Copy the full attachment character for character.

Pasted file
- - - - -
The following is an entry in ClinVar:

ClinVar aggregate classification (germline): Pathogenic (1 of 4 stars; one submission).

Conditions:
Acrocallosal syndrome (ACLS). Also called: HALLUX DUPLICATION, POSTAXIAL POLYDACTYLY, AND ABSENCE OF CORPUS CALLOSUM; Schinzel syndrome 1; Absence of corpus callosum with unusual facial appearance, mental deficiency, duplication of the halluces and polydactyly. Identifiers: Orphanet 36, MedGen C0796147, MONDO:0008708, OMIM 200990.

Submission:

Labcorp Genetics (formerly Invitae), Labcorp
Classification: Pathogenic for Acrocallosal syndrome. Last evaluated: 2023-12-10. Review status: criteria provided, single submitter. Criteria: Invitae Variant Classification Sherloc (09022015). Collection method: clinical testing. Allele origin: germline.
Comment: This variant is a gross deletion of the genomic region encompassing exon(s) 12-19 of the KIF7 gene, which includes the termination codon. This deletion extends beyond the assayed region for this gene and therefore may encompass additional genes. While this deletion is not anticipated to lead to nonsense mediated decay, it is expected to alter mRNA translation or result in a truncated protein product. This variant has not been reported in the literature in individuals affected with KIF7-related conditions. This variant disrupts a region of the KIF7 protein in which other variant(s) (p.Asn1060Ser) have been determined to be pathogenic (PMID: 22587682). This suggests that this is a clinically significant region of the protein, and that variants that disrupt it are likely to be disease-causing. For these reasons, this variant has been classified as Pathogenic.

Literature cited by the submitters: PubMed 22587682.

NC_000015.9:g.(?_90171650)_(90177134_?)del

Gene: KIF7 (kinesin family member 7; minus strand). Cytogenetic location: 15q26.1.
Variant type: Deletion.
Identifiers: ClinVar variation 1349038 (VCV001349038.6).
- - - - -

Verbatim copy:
The following is an entry in ClinVar:

ClinVar aggregate classification (germline): Pathogenic (1 of 4 stars; one submission).

Conditions:
Acrocallosal syndrome (ACLS). Also called: HALLUX DUPLICATION, POSTAXIAL POLYDACTYLY, AND ABSENCE OF CORPUS CALLOSUM; Schinzel syndrome 1; Absence of corpus callosum with unusual facial appearance, mental deficiency, duplication of the halluces and polydactyly. Identifiers: Orphanet 36, MedGen C0796147, MONDO:0008708, OMIM 200990.

Submission:

Labcorp Genetics (formerly Invitae), Labcorp
Classification: Pathogenic for Acrocallosal syndrome. Last evaluated: 2023-12-10. Review status: criteria provided, single submitter. Criteria: Invitae Variant Classification Sherloc (09022015). Collection method: clinical testing. Allele origin: germline.
Comment: This variant is a gross deletion of the genomic region encompassing exon(s) 12-19 of the KIF7 gene, which includes the termination codon. This deletion extends beyond the assayed region for this gene and therefore may encompass additional genes. While this deletion is not anticipated to lead to nonsense mediated decay, it is expected to alter mRNA translation or result in a truncated protein product. This variant has not been reported in the literature in individuals affected with KIF7-related conditions. This variant disrupts a region of the KIF7 protein in which other variant(s) (p.Asn1060Ser) have been determined to be pathogenic (PMID: 22587682). This suggests that this is a clinically significant region of the protein, and that variants that disrupt it are likely to be disease-causing. For these reasons, this variant has been classified as Pathogenic.

Literature cited by the submitters: PubMed 22587682.

NC_000015.9:g.(?_90171650)_(90177134_?)del

Gene: KIF7 (kinesin family member 7; minus strand). Cytogenetic location: 15q26.1.
Variant type: Deletion.
Identifiers: ClinVar variation 1349038 (VCV001349038.6).